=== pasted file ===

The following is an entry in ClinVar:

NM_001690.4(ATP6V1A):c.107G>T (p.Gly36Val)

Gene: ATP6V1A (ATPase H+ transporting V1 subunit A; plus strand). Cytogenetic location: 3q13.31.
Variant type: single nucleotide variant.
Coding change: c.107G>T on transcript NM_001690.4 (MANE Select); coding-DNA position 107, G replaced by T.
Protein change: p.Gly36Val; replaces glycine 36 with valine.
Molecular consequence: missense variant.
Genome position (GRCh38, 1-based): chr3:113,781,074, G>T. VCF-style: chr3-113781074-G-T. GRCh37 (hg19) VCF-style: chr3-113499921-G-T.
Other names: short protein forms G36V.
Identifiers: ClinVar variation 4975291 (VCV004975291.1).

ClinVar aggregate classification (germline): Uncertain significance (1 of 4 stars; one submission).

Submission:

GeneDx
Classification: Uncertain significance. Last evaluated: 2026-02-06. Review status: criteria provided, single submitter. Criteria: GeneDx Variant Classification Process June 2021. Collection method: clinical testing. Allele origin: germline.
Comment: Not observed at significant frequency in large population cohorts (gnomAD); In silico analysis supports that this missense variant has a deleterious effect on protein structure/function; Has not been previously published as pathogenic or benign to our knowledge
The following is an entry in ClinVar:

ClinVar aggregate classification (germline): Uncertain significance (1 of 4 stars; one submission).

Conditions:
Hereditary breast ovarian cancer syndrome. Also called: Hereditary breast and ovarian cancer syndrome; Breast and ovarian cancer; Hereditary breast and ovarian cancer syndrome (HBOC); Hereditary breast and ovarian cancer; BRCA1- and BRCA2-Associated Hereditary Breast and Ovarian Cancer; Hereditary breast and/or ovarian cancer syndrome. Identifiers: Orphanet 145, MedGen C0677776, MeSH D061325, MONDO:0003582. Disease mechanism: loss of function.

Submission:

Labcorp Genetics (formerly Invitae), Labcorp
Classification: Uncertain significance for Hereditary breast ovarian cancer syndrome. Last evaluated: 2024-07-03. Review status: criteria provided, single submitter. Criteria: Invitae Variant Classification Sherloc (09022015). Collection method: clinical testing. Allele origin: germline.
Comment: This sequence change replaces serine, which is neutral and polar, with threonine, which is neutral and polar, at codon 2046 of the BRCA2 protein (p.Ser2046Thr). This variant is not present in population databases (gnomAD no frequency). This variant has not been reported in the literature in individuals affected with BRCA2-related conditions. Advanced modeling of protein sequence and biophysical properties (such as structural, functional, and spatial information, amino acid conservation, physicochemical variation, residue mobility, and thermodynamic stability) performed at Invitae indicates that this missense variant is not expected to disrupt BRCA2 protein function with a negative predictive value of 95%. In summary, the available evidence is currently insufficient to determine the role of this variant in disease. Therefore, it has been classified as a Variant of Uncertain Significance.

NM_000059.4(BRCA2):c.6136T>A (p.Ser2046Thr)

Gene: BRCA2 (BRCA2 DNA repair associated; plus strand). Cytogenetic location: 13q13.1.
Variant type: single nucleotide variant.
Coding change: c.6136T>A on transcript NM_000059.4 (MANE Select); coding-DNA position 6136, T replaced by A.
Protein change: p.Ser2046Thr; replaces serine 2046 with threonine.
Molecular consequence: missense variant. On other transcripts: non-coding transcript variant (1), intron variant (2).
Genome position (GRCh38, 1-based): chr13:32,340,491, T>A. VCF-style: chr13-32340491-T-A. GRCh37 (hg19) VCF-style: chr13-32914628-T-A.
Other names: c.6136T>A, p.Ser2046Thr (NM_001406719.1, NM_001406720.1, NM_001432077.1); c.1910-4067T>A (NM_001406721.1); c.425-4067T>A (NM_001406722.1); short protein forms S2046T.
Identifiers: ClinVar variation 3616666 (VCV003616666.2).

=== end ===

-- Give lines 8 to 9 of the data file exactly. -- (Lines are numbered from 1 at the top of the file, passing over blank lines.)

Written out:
Genome position (GRCh38, 1-based): chr3:113,781,074, G>T. VCF-style: chr3-113781074-G-T. GRCh37 (hg19) VCF-style: chr3-113499921-G-T.
Other names: short protein forms G36V.